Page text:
The bilateral Z transform is

$$Z(x(k))=\sum_{k=-\infty}^{\infty} x(k) \, z^{-k}$$

where z = A e^{-j ω} for some real number A.

## Motivation for using the Z transform in digital signal processing

The Z transform is a generalization of the discrete-time Fourier transform, which is defined as

$$H(\omega)=\sum_{k=-\infty}^{\infty} x(k) \, e^{-j \, \omega \, k}$$

As with other Fourier transforms, the discrete-time Fourier transform translates a complex valued signal x(k) as a function of time into a set of complex numbers that carry the frequency and phase of each simple wave in the signal. The discrete-time Fourier transform is used when x(k) is discrete, but not of finite duration and not periodic (alternatively, one can use the continuous or the discrete Fourier transform). The discrete-time Fourier transform is often thought of as the logical result of sampling the input to the continuous Fourier transform x(t) into discrete time x(n).

The bilateral Z transform generalizes the discrete-time Fourier transform by introducing the real number A, which represents the magnitude of the transform basis A e^{-j ω k}.

$$H(\omega)=\sum_{k=-\infty}^{\infty} x(k) \, z^{-k}=\sum_{k=-\infty}^{\infty} x(k) \, A \, e^{-j \, \omega \, k}$$

Alternatively, the discrete-time Fourier transform is simply the Z transform with A = 1. When A = 1, the transform basis becomes the numbers e^{-j ω k}, which in the complex plane form a circle of radius 1 around the origin. Thus, we can say that the discrete-time Fourier transform is the Z transform evaluated on the unit circle.

The motivation behind using the discrete-time Fourier transform in digital signal processing is that it allows us to use a discrete signal, but a continuous set of frequencies and phases. The motivation behind using the Z transform in digital signal processing rather than the discrete-time Fourier transform is only that it significantly reduces notation. In fact, in digital signal processing we will always evaluate the Z transform on the unit circle – with A = 1 – which means that we will only really use the discrete-time Fourier transform and we will never use its generalized form – the Z transform. We do however use the Z transform notation. It is much easier to write z^{-k} rather than e^{-j ω k}.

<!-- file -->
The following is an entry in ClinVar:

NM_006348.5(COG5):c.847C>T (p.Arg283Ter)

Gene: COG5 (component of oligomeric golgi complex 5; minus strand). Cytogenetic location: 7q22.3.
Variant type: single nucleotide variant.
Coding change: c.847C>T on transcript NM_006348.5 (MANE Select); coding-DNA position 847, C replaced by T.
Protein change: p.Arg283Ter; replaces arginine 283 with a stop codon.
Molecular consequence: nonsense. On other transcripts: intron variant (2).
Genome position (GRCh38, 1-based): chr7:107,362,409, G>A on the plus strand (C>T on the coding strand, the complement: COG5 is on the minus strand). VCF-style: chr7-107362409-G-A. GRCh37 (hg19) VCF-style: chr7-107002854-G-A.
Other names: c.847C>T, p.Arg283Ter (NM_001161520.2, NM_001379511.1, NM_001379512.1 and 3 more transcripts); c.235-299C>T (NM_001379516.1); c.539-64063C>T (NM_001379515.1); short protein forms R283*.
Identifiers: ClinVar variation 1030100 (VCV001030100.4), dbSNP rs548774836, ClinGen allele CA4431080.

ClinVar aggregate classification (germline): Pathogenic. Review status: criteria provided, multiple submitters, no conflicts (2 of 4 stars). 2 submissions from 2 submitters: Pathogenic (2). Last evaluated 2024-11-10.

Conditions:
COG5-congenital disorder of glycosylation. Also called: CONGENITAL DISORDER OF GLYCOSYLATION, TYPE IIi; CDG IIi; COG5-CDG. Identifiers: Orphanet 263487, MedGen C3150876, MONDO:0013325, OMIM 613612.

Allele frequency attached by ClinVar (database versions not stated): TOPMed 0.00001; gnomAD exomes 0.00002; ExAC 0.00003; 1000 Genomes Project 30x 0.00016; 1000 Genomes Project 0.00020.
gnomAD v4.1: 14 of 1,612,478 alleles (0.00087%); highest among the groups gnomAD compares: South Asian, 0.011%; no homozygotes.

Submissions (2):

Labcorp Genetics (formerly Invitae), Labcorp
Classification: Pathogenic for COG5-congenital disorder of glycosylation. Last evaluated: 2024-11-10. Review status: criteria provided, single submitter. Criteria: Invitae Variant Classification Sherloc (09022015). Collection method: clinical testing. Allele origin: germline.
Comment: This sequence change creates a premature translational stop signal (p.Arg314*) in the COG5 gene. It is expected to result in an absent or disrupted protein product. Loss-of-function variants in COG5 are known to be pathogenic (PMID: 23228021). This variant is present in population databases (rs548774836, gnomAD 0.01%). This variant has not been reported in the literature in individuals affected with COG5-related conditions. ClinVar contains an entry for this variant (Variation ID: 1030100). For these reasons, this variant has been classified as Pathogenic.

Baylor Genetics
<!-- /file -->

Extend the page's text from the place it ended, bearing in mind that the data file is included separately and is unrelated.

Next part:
## Some useful properties of the Z transform

One useful property of the Z transform is that it is linear, much like the Fourier transforms.

$$Z(a_1 x_1(k) + a_2 x_2(k))=a_1 Z(x_1(k))+a_2 Z(x_2(k))$$

Second, time-shifting of the signal x(k) results in the following.

$$Z(x(k-m))=\sum_{k=-\infty}^{\infty} x(k-m) \, z^{-k}$$ $$=\sum_{k=-\infty}^{\infty} x(k-m) z^{-(k-m)} z^{-m}=Z(x(k)) \, z^{-m}$$

This means that, if the output of a system a(k) on the input x(k) is given by

$$y(k)=\sum_{n=0}^{N-1} a(n) \, x(k-n)$$

where a(k) is a finite impulse response filter, then

$$Z(y(k))=Z(\sum_{n=0}^{N-1} a(n) \, x(k-n))=(\sum_{n=0}^{N-1} a(n) \, z^{-n}) Z(x(k))$$

and

$$H(z)=\frac{Z(y(k))}{Z(x(k))}=\sum_{n=0}^{N-1} a(n) \, z^{-n}$$

which is the transfer function of the system a(k). This transfer function has nice properties. In linear time-invariant systems, the magnitude |H(z)| of H(z), z = A e^{-j ω}, when evaluated at A = 1 (on the unit circle), produces the magnitude response of the system

$$|H(e^{-j \, \omega})|=\sqrt{Re(H(e^{-j \, \omega}))^2+Im(H(e^{-j \, \omega}))^2}$$

The phase response of the system is

$$\Phi(e^{-j \, \omega})=\mathrm{atan2}(\frac{Im(H(e^{-j \, \omega}))}{Re(H(e^{-j \, \omega}))})$$

The notation |H(e^{-j ω})| and Φ(e^{-j ω}) is used to show that the magnitude response and phase response are evaluated with e^{-j ω} and not with z = A e^{-j ω}.

## Example transfer functions of a comb filter with the Z transform

A feedforward comb filter is just a simple delay. It has the form

$$y(k)=x(k)+g \, x(k-m)$$

where g is some gain, 1 – g is the decay of the delayed signal, and m is the delay in number of samples. The Z transform of both sides of the above equation produces

$$Z(y(k))=Z(x(k)+g \, x(k-m))=Z(x(k))+g \, z^{-m} Z(x(k))=Z(x(k))(1+g \, z^{-m})$$

The transfer function of this comb filter then is

$$H(z)=\frac{Z(y(k))}{Z(x(k))}=1+g \, z^{-m}$$

The magnitude response of the comb filter at a particular frequency ω is

$$H(e^{-j \, \omega})=|1+g \, z^{-m}|=|1+g \, e^{-j\, \omega \, m}| = |1+g \, \cos(\omega \, m)-g \, \sin(\omega \, m)| $$ $$= \sqrt{(1+g \, \cos(\omega \, m))^2+(g \, \sin(\omega \, m))^2}= \sqrt{(1+g)^2+2 \, g \, \cos(\omega \, m)}$$

This function of ω, when plotted, produces the characteristic comb like magnitude response of the comb filter shown below. This example feedforward comb filter was computed with the sampling frequency f_{s} = 2000 Hz, a delay of m = 50 samples, and with g = 0.8.

## Other examples

For other examples of using the Z transform, see the topics on Comb filter, Transfer function, Gibbs phenomenon, Butterworth filter, All pass filter, and Shroeder-Moorer filter.

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